Of course how one treats derivatives in the case of an issuer failure can greatly impact the stability of the financial system.  By removing derivatives and CDS from the automatic stay provisions of the bankruptcy code in 2005, Congress guaranteed that when a large issuer of CDS got into any trouble, there would be a run on its collateral.  The solution is not to ban naked positions, but to reduce the potential for collateral runs by treating CDS counter-parties like any other creditor.

Who are Entrepreneurs?

The Kauffman Foundation has produced an interesting study about the background of entrepreneurs.  They create businesses for many reasons, including to make money and work for themselves, and play a major role in generating the economic growth that benefits the rest of us.  Too bad politicians, who create so little of value, so often stand in the way of productive entrepreneurs.

Mortgage Mods: Congressman Prefers Coercion over Cooperation

The recent focus in Washington on mortgage modifications once again illustrates one of the most fundamental flaws in current political debate:  the notion of using government to threaten or force the “voluntary” transfer of wealth from one group of citizens to another.

Just this week Rep. Barney Frank warned the banking industry if they don’t “voluntarily” do more to reduce foreclosures, Congress will step in and make them do so, by allowing bankruptcy judges to re-write mortgage contracts.  This proposal is really nothing more an ex poste transfer of wealth from investors in mortgage backed assets to borrowers.

Of course, Rep. Frank and others respond that they are only trying to “bring lenders to the table” in order to keep negotiations going.  In the words of many “consumer” advocates, this is just a “stick” to the motivate the lenders.  I could think of few things more offensive to a free society.  In a government truly constituted on the notion of the common good or general welfare, it would be no more appropriate to use the stick of the state on lenders than it would be on borrowers.  Government quite simply should not take sides in purely private disputes.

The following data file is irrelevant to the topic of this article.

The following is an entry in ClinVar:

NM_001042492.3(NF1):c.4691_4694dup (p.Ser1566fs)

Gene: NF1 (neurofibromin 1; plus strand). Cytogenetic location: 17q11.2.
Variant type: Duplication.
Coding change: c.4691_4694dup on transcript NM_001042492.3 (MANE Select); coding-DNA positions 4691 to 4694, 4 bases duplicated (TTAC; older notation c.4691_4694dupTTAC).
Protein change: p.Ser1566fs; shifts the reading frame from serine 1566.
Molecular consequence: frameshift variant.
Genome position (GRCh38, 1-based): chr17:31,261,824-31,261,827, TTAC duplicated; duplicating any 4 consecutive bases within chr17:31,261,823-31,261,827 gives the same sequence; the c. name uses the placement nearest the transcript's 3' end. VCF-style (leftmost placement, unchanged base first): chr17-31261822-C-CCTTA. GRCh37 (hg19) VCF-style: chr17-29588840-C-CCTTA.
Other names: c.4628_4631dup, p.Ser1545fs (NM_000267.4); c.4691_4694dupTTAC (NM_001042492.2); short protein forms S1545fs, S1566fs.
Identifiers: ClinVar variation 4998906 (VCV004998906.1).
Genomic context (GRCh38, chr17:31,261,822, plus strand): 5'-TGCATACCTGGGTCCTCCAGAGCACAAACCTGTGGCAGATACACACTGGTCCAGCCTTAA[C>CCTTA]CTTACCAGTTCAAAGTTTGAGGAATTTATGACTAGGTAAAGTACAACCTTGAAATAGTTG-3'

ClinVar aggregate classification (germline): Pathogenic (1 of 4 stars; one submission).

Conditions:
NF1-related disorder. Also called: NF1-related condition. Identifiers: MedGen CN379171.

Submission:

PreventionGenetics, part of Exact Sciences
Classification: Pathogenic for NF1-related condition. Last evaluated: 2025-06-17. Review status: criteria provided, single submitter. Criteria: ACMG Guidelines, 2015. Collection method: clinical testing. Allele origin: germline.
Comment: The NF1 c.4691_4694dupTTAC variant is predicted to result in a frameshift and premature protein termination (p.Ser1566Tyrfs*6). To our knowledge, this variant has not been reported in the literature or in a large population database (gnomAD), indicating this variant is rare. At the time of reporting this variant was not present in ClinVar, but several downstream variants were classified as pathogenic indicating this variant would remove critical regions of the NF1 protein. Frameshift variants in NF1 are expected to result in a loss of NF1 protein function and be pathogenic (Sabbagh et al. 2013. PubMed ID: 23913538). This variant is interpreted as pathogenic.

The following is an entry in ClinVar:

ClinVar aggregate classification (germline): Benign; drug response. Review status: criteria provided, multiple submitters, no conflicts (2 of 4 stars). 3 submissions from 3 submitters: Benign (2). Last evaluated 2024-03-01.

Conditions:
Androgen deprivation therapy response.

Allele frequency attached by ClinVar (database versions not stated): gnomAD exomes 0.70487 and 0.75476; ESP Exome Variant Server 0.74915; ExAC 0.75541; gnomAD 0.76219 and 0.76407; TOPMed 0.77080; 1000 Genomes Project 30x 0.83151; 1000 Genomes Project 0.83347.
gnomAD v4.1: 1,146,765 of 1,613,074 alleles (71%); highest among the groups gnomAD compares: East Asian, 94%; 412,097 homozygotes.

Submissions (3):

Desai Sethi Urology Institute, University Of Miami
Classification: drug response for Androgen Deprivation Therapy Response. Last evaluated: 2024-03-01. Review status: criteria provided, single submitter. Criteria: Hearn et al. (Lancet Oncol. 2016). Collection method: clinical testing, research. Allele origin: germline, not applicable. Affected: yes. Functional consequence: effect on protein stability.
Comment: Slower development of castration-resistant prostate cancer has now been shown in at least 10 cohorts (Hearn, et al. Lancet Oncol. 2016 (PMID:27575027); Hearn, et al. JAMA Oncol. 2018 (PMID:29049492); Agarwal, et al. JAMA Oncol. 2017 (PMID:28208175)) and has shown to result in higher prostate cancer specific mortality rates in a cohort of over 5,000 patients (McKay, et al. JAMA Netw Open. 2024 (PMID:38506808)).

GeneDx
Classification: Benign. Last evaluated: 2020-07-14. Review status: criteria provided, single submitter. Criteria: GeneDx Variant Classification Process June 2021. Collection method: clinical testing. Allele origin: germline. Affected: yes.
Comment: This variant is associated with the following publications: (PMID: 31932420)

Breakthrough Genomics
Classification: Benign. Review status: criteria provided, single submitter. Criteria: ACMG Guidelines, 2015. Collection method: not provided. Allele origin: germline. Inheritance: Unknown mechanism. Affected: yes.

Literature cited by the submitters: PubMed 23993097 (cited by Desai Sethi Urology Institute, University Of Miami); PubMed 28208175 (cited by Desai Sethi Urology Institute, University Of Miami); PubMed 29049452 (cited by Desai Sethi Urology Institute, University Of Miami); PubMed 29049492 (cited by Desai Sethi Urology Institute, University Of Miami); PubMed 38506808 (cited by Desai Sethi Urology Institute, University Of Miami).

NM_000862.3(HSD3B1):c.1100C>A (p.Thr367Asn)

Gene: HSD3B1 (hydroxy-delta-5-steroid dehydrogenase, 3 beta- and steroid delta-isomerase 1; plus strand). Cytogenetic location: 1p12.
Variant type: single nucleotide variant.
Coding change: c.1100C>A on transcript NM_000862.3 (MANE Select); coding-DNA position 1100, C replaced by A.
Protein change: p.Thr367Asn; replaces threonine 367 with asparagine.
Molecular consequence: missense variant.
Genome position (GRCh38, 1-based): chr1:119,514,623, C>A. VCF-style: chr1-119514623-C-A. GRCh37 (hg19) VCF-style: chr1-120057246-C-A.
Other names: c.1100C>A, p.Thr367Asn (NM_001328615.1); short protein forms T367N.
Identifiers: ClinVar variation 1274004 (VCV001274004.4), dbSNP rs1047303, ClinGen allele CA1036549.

One would think that if anyone could understand the principle that government should not interfere in the private, voluntarily entered relationships of consenting adults, it should be Mr. Frank.

Out of the TARP, But Still on the Dole

While banks such as Goldman and J.P. Morgan have managed to find a way to re-pay the capital injections made under the TARP bailout, their reliance on public subsidies is far from over. The federal government, via a debt guarantee program run by the FDIC, is still putting considerable taxpayer funds at risk on behalf of the banking industry.  The Wall Street Journal estimates that banks participating in the FDIC debt guarantee program will save about $24 billion in reduced borrowing costs of the next three years. The Journal estimates that Goldman alone will save over $2 billion on its borrowing costs due to the FDIC’s guarantees.

One of the conditions imposed by the Treasury department for allowing banks to leave the TARP was that such banks be able to issue debt not guaranteed by the government.  Apparently this requirement did not apply to all of a firm’s debt issues.  These banks should be expected to issue all their debt without a government guarantee and be required to pay back any currently outstanding government guaranteed debt.

To add insult to injury, not only are banks reaping huge subsidies from the FDIC debt guarantee program, but the program itself is likely illegal.  The FDIC’s authority to take special actions on behalf of a failing ”systemically” important bank is limited to a bank-by-bank review.  The FDIC’s actions over the last several months to declare the entire banking system as systemically important is at best a fanciful reading of the law. 

The FDIC should immediately terminate this illegal program and end the continuing string of subsidies going to Wall Street banks, many of which are reporting enormous profits.